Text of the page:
Matthew Lynn Matthew Lynn

The problem with the Supreme Court’s Uber ruling

(Photo: iStock)

They are monitored by the firm. They don’t have the option of working for other companies. And they are entitled to all the protections that come with being an employee. The Supreme Court today potentially blew up Uber’s business model, and the model of many other fast-growing ‘gig economy’ companies as well, with a ruling that drivers for the app operator are not self-employed after all, as the company likes to claim, but staff, and should be treated as such.

In truth, you can argue the case for or against that decision, as the lawyers have just done expensively in court. But in reality, this is a hugely important verdict about the kind of economy we want to create. And that economy should be decided by the people we vote for and can re-elect, not by a group of judges.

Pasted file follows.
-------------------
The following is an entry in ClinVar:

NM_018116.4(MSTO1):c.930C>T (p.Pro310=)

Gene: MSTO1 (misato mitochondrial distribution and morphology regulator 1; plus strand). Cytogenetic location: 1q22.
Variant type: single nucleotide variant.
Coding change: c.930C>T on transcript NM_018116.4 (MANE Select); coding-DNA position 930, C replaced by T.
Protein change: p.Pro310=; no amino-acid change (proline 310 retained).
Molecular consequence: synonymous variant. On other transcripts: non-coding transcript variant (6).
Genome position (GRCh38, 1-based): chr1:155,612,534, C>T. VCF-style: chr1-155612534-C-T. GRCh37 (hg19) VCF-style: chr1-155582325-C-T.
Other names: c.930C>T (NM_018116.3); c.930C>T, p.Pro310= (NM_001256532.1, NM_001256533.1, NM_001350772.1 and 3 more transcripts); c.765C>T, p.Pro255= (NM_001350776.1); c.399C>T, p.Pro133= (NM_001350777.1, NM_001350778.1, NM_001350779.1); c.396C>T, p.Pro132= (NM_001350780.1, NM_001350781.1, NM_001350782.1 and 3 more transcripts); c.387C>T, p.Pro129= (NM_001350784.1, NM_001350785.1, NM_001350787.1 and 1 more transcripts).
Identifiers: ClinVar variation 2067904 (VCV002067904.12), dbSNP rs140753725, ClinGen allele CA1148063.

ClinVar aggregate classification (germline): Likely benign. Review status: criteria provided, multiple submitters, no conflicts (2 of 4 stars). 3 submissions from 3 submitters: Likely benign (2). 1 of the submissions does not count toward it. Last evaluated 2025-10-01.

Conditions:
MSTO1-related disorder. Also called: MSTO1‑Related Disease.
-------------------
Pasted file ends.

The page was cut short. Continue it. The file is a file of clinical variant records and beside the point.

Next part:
The Supreme Court may well be right on the strict interpretation of the law. It is a little hard to work out whether Uber drivers fit the traditional category of employee or not. On the whole, they choose their own hours, which makes them sort of freelancers. But they don’t typically work for lots of people which makes them more like employees. It is a legitimate debate. The real problem is that the Supreme Court is not the right body to make the decision.

In fact, the Court has a growing, and questionable, record of judicial activism on economic matters. For example, the (completely correct) decision by the Cameroon government to make people pay fees to take their company to an employment tribunal, to discourage frivolous claims, was also overturned by the Supreme Court.

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